1950-60s Tin Bath Uses – In Ode

A short odeing session. My memories of the unexpected usages of the ‘Tin Bath’ that resided most of the time, in the soot-covered viaduct wall out in the back yard of Brookfield Place, Nottingham.

Traditional Usage

The tin bath hung on the viaduct wall for ages; why?
Used for bathing once a week, oh, my…
Unless Dad was working that Saturday, this I can ratify
It was occasionally used for other purposes, I’ll identify…

Coal Moving?

Twice a year, we’d get a ton of coal delivered for free,
Mostly slack, very few actual lumps in it, you see,
Someone had to sort and sift through it; that would be me!
So, I was allowed to get black and dirty, temporarily…
The coal was tipped into the bath on delivery…
The bath got all bent out of shape, a pity…
I’d start with the sieving, somewhat tetchily!
Move any lumps into the coal house, repeatedly,
But it was, of course, a necessity,
It took me hours, Dad would pay me 3d, haughtily!

♥ Auntie Kerry… the fondler ♥

Cleaning the bath hurt terribly…
Dust in the eyes, throat made me feel sickly,
The thought of bathing next was lovely,
As long as it was conducted, by my Auntie Kerry!
I was too young to know of things as nookie!

The Hartleys Arrive – Bloodbath!

It really surprised me, she bought a live turkey,
She fed it up and had to kill it, you see…
She chopped off its head, it still ran around running free…
Such a culture shock for me…
The yard was covered, slimy innards, and very bloody!

Tin Bath To The Rescue!

Dad came up with a solution for next years bloodbath,
They could use our galvanized tin bath…
To contain the turkey, thus less backyard backsplash?
As I recall, they used the leftovers to make goulash?

Gawd, I miss these neighbours!

I thought I’d miss seeing the first manned spaceflight,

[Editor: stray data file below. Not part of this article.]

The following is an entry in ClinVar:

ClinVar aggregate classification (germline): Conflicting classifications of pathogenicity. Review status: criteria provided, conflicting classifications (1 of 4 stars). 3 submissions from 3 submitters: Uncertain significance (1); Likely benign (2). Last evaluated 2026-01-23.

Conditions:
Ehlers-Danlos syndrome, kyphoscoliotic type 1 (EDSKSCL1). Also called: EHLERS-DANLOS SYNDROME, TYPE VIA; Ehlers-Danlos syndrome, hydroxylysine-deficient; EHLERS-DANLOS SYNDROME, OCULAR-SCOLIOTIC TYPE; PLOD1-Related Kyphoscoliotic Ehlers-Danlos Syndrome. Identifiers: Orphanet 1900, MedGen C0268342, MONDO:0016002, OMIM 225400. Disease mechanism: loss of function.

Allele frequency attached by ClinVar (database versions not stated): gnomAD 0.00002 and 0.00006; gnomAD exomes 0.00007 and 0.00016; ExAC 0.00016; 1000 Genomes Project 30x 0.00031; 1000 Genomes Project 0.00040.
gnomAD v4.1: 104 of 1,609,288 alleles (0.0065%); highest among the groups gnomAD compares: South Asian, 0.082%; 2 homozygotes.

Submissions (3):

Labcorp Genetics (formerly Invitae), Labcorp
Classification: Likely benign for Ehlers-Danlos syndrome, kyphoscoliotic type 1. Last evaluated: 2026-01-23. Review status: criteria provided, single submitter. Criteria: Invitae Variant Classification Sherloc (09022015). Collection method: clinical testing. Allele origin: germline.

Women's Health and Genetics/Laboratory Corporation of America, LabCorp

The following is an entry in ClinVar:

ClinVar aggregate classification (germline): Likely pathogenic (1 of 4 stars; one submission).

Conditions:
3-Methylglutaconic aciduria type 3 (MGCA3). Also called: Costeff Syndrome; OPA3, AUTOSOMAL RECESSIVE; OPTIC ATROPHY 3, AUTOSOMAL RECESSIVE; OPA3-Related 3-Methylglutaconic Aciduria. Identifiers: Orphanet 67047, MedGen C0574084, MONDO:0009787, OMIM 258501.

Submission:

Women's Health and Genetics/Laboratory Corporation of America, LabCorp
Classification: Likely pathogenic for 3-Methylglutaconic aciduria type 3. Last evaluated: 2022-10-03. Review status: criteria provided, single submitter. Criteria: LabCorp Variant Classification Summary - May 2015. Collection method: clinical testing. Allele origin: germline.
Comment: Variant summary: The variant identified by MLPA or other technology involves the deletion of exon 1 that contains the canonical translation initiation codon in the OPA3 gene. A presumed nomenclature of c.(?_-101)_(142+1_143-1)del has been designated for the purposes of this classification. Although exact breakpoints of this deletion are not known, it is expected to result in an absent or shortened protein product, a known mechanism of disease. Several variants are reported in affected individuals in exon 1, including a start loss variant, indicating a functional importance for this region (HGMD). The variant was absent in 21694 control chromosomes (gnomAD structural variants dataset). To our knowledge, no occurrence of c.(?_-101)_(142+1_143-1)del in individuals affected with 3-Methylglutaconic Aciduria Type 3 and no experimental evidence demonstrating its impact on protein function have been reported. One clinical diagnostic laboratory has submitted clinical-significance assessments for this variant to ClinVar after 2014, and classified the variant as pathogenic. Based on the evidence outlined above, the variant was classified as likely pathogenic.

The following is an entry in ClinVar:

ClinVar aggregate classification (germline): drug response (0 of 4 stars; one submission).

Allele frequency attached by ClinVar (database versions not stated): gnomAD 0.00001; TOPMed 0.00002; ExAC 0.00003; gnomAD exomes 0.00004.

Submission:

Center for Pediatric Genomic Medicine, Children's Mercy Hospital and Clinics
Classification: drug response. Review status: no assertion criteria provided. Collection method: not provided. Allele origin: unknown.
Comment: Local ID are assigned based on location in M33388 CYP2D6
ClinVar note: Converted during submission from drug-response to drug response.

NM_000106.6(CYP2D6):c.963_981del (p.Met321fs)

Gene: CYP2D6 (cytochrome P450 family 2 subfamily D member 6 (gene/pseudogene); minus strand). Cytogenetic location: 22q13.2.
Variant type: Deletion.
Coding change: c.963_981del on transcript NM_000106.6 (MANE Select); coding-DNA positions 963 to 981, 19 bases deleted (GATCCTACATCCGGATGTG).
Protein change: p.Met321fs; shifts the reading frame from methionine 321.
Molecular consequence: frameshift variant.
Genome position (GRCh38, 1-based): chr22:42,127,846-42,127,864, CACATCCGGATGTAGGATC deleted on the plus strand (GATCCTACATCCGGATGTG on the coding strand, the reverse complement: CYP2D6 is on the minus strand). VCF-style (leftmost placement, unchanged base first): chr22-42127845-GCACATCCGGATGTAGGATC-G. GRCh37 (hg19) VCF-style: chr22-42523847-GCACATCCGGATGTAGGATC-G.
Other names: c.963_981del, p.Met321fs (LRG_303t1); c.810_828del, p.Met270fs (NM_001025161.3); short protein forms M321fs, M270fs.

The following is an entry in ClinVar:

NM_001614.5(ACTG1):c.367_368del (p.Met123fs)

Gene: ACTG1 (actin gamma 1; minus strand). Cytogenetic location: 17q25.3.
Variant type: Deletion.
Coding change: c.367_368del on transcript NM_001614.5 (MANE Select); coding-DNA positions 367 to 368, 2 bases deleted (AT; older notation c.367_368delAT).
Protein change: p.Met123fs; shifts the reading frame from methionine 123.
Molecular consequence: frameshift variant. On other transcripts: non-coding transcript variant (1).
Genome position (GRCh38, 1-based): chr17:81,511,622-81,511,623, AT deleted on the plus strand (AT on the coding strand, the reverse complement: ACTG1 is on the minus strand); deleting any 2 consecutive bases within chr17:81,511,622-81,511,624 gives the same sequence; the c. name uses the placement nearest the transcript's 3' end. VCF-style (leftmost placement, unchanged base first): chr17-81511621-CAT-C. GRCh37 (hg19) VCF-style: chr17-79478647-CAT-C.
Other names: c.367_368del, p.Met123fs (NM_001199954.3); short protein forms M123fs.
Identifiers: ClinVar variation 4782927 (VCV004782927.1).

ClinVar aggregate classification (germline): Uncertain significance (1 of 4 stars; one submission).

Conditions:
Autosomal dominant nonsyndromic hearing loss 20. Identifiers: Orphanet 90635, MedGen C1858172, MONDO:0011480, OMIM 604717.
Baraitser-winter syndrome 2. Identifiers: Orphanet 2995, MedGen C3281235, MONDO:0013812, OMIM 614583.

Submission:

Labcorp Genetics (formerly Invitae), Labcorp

Yuri Gagarin, I heard it on the radio, in the papers, alright…
Leslie called; Mrs Hartley sent me a remarkable invite…
Watch it on our TV; they even gave me sarnie, of Marmite!

Part Of Inchcock’s Memories In Ode Series.

18 thoughts on “1950-60s Tin Bath Uses – In Ode

  1. We used to go out to the coal mines in the 1970s and get a load of coal to burn in the winter. Dirty, filthy stuff when it burned. We had tin tubs to water horses with. I never bathed in one. We had a huge bathtub in the old house that would fit about ten 5 year old kids. My friends and I had mild orgies splashing, farting and fondling each other in the bath. Oh the naughty things we did as little boys. We used to raise chickens and turkeys and butcher them. After chopping their heads off we dropped them into a 55 gallon drum to contain them while they flopped about. Then we dipped them into a hot paraffin wax which made it easier to pluck the feathers. We kids did not like killing our foul feathered pets, so my parents gave it up after while. We had no reason to raise and kill them other than for old farmer traditions. Even in the 1960s we could buy chicken, turkey and beef at the grocery store.

  2. You are an absolute master of all things Odean, no one else even comes close, innit the absolute truth? A tin tub stored in a viaduct wall, awaiting use by a coterie of bathers of Nottingham birth. A birth right is what you are describing, Sir. I liked the looks of that small chair next to the tub. Rough hewn and most proper indeed. A rare piece of furniture that is likely now housed at the Tate in one of their important exhibit rooms. The tub we have is round and only provides room enough for two kids. Fortunately, the number of kids I have raised by myself for ten years — until the arrival of HRH in 1993 — very much needed an HRH, of course. What a couple of lucky kids they were, also of course.
    Your auntie Kerry was quite the entertaining soul, were she not? Made life more interesting for you and Janet, that’s right as rain.
    But what a bloodbath of a turkey processing operation. Holy Turkey, that was most dramatically described, kind Sir! At least the turkey did not suffer overly long, a mercy provided by the inestimable Auntie Kerry.